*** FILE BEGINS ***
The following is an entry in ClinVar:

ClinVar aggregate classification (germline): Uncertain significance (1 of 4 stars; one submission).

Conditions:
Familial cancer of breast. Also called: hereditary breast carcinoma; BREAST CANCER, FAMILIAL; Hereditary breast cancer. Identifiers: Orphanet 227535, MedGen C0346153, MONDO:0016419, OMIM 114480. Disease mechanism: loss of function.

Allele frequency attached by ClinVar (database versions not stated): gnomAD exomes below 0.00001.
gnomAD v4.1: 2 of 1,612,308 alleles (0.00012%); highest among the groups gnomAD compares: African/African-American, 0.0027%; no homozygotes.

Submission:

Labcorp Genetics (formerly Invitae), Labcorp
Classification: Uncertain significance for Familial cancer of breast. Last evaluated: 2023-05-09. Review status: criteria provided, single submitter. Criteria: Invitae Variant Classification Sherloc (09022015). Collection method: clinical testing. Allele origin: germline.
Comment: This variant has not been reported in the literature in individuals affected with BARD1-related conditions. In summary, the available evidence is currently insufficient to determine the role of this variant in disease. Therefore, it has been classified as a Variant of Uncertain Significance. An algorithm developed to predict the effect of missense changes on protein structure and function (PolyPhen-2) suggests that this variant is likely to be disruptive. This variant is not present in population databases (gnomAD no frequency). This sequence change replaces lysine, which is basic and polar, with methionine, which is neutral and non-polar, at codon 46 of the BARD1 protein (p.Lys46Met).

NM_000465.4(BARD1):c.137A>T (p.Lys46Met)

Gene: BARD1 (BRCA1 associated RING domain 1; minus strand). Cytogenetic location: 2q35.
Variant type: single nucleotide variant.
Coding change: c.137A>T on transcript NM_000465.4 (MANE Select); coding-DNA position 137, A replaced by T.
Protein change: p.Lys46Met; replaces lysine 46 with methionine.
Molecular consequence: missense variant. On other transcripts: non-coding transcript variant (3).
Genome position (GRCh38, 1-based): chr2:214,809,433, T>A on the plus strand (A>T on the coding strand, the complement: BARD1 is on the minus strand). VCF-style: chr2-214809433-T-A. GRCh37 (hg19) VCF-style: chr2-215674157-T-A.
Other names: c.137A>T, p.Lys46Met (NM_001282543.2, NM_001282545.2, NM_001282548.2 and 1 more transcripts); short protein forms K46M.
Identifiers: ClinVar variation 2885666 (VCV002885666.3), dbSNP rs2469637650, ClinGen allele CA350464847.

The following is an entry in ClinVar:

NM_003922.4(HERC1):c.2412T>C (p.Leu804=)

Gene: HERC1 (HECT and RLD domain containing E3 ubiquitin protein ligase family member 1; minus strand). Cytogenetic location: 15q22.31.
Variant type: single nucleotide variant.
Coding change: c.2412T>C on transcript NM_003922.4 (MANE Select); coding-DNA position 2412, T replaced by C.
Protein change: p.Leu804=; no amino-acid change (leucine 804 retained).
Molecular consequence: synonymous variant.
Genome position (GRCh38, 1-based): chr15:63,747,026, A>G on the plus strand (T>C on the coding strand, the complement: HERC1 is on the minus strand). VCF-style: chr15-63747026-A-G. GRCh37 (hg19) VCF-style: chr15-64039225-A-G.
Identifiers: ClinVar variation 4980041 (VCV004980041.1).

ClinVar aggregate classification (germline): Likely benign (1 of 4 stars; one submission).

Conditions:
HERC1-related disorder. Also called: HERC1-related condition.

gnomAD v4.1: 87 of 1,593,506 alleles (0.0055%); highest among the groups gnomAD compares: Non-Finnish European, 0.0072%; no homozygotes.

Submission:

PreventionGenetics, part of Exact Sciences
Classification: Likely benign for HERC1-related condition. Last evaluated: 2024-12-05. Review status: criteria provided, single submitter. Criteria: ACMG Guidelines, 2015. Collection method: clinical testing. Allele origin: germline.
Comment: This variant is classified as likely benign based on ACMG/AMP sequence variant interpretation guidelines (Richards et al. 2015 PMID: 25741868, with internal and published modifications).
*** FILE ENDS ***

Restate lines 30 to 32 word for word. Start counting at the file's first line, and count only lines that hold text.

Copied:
Conditions:
HERC1-related disorder. Also called: HERC1-related condition.

gnomAD v4.1: 87 of 1,593,506 alleles (0.0055%); highest among the groups gnomAD compares: Non-Finnish European, 0.0072%; no homozygotes.